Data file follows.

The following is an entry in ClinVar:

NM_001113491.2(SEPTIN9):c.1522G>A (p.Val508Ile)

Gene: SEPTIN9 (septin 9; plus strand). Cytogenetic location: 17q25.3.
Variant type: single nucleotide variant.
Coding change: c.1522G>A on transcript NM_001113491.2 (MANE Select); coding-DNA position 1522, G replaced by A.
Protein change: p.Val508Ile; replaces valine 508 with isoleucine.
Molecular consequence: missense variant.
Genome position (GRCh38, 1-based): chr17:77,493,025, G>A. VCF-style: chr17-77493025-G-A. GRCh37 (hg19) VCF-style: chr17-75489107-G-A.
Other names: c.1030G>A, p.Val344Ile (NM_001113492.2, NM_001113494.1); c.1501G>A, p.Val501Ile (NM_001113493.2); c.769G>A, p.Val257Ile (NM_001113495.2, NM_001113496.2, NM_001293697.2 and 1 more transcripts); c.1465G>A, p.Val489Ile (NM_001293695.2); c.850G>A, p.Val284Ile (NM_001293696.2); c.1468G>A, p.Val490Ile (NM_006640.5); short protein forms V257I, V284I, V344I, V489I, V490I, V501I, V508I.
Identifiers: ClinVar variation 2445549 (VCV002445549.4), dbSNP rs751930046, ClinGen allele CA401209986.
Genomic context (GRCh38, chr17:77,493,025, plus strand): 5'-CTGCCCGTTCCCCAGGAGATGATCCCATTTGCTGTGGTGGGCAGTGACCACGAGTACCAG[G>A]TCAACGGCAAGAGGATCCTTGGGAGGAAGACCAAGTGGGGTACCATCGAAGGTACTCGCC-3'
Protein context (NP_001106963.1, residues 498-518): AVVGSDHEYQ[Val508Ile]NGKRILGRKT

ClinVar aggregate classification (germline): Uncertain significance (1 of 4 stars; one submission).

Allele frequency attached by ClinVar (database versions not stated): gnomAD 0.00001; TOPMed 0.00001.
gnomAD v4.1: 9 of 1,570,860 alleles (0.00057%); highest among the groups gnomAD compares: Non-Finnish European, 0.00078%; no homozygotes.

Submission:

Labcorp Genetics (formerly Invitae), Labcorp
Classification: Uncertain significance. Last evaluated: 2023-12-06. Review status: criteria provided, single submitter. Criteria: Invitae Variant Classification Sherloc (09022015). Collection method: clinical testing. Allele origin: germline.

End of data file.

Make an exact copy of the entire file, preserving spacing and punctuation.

The following is an entry in ClinVar:

NM_001113491.2(SEPTIN9):c.1522G>A (p.Val508Ile)

Gene: SEPTIN9 (septin 9; plus strand). Cytogenetic location: 17q25.3.
Variant type: single nucleotide variant.
Coding change: c.1522G>A on transcript NM_001113491.2 (MANE Select); coding-DNA position 1522, G replaced by A.
Protein change: p.Val508Ile; replaces valine 508 with isoleucine.
Molecular consequence: missense variant.
Genome position (GRCh38, 1-based): chr17:77,493,025, G>A. VCF-style: chr17-77493025-G-A. GRCh37 (hg19) VCF-style: chr17-75489107-G-A.
Other names: c.1030G>A, p.Val344Ile (NM_001113492.2, NM_001113494.1); c.1501G>A, p.Val501Ile (NM_001113493.2); c.769G>A, p.Val257Ile (NM_001113495.2, NM_001113496.2, NM_001293697.2 and 1 more transcripts); c.1465G>A, p.Val489Ile (NM_001293695.2); c.850G>A, p.Val284Ile (NM_001293696.2); c.1468G>A, p.Val490Ile (NM_006640.5); short protein forms V257I, V284I, V344I, V489I, V490I, V501I, V508I.
Identifiers: ClinVar variation 2445549 (VCV002445549.4), dbSNP rs751930046, ClinGen allele CA401209986.
Genomic context (GRCh38, chr17:77,493,025, plus strand): 5'-CTGCCCGTTCCCCAGGAGATGATCCCATTTGCTGTGGTGGGCAGTGACCACGAGTACCAG[G>A]TCAACGGCAAGAGGATCCTTGGGAGGAAGACCAAGTGGGGTACCATCGAAGGTACTCGCC-3'
Protein context (NP_001106963.1, residues 498-518): AVVGSDHEYQ[Val508Ile]NGKRILGRKT

ClinVar aggregate classification (germline): Uncertain significance (1 of 4 stars; one submission).

Allele frequency attached by ClinVar (database versions not stated): gnomAD 0.00001; TOPMed 0.00001.
gnomAD v4.1: 9 of 1,570,860 alleles (0.00057%); highest among the groups gnomAD compares: Non-Finnish European, 0.00078%; no homozygotes.

Submission:

Labcorp Genetics (formerly Invitae), Labcorp
Classification: Uncertain significance. Last evaluated: 2023-12-06. Review status: criteria provided, single submitter. Criteria: Invitae Variant Classification Sherloc (09022015). Collection method: clinical testing. Allele origin: germline.